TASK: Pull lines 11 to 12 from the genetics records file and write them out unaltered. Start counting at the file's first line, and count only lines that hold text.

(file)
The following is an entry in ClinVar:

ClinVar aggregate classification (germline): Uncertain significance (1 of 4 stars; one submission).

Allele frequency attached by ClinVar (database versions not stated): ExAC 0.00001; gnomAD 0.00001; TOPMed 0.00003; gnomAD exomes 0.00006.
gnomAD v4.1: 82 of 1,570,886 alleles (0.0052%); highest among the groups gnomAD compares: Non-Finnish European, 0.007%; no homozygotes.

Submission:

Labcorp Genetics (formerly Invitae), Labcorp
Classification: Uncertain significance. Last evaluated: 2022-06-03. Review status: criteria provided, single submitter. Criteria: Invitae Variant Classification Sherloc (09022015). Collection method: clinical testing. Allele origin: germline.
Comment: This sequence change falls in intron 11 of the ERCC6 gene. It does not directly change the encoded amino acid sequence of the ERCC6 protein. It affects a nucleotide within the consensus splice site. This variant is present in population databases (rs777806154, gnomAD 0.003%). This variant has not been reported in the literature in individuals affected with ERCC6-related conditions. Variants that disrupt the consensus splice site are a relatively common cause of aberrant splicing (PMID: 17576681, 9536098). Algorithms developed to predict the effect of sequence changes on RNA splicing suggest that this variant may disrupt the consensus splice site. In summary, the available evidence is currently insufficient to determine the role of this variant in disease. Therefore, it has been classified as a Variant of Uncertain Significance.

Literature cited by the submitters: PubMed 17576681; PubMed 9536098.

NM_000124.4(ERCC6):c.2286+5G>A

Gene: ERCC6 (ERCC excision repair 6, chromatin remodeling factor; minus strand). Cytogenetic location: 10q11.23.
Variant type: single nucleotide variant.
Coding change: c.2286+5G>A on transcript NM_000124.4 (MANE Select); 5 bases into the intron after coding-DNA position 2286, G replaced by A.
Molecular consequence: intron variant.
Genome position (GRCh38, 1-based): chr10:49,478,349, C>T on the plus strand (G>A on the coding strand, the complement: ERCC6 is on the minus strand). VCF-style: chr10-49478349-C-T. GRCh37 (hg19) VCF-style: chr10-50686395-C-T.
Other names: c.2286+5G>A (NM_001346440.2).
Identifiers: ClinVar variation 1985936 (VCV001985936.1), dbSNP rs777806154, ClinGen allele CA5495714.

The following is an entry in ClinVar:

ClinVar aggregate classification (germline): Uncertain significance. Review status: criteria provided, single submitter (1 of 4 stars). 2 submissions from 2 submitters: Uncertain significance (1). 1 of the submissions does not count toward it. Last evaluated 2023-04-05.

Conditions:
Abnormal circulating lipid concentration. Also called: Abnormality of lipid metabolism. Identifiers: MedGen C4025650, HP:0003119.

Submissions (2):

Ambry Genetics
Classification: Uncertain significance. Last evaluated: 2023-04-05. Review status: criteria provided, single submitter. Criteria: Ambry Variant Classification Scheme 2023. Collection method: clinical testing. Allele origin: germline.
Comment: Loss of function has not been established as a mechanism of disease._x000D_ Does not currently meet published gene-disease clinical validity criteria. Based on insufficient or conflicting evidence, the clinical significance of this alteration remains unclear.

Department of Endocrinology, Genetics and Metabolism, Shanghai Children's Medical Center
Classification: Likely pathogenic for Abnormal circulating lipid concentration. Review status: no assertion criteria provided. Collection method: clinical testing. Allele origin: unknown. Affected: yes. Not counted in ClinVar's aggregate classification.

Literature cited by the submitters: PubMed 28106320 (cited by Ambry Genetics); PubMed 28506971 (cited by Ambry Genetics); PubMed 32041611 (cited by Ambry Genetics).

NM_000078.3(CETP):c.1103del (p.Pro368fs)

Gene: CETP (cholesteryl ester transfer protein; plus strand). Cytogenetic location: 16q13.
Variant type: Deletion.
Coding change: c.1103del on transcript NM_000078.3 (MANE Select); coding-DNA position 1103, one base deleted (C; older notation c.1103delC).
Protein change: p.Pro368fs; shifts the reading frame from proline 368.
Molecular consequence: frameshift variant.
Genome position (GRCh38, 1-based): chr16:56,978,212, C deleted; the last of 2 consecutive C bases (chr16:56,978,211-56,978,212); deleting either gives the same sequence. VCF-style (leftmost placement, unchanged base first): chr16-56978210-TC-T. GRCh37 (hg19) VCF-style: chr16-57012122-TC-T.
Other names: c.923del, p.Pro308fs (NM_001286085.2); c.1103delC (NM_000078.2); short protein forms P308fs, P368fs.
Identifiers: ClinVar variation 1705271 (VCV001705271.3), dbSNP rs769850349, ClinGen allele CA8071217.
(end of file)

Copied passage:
Gene: ERCC6 (ERCC excision repair 6, chromatin remodeling factor; minus strand). Cytogenetic location: 10q11.23.
Variant type: single nucleotide variant.